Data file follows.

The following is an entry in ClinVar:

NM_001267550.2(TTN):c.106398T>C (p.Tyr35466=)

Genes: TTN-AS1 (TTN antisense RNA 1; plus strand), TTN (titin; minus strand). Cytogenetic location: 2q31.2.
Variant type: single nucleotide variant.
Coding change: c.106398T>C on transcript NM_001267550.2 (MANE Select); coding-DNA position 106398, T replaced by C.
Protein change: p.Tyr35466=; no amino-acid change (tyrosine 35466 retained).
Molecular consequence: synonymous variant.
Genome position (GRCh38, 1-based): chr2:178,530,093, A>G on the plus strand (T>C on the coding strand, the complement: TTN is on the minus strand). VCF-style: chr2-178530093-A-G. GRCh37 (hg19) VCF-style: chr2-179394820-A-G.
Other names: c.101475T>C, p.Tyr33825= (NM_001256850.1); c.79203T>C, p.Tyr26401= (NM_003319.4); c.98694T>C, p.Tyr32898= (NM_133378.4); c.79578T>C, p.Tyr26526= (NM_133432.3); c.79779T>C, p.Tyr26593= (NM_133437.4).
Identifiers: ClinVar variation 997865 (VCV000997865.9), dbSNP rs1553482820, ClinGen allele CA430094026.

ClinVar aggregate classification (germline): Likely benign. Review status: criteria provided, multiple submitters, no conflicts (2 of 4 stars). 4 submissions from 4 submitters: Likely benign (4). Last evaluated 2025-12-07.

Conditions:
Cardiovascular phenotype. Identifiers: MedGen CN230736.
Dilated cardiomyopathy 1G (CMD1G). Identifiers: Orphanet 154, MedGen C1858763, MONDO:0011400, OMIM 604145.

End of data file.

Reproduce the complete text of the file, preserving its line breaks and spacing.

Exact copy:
The following is an entry in ClinVar:

NM_001267550.2(TTN):c.106398T>C (p.Tyr35466=)

Genes: TTN-AS1 (TTN antisense RNA 1; plus strand), TTN (titin; minus strand). Cytogenetic location: 2q31.2.
Variant type: single nucleotide variant.
Coding change: c.106398T>C on transcript NM_001267550.2 (MANE Select); coding-DNA position 106398, T replaced by C.
Protein change: p.Tyr35466=; no amino-acid change (tyrosine 35466 retained).
Molecular consequence: synonymous variant.
Genome position (GRCh38, 1-based): chr2:178,530,093, A>G on the plus strand (T>C on the coding strand, the complement: TTN is on the minus strand). VCF-style: chr2-178530093-A-G. GRCh37 (hg19) VCF-style: chr2-179394820-A-G.
Other names: c.101475T>C, p.Tyr33825= (NM_001256850.1); c.79203T>C, p.Tyr26401= (NM_003319.4); c.98694T>C, p.Tyr32898= (NM_133378.4); c.79578T>C, p.Tyr26526= (NM_133432.3); c.79779T>C, p.Tyr26593= (NM_133437.4).
Identifiers: ClinVar variation 997865 (VCV000997865.9), dbSNP rs1553482820, ClinGen allele CA430094026.

ClinVar aggregate classification (germline): Likely benign. Review status: criteria provided, multiple submitters, no conflicts (2 of 4 stars). 4 submissions from 4 submitters: Likely benign (4). Last evaluated 2025-12-07.

Conditions:
Cardiovascular phenotype. Identifiers: MedGen CN230736.
Dilated cardiomyopathy 1G (CMD1G). Identifiers: Orphanet 154, MedGen C1858763, MONDO:0011400, OMIM 604145.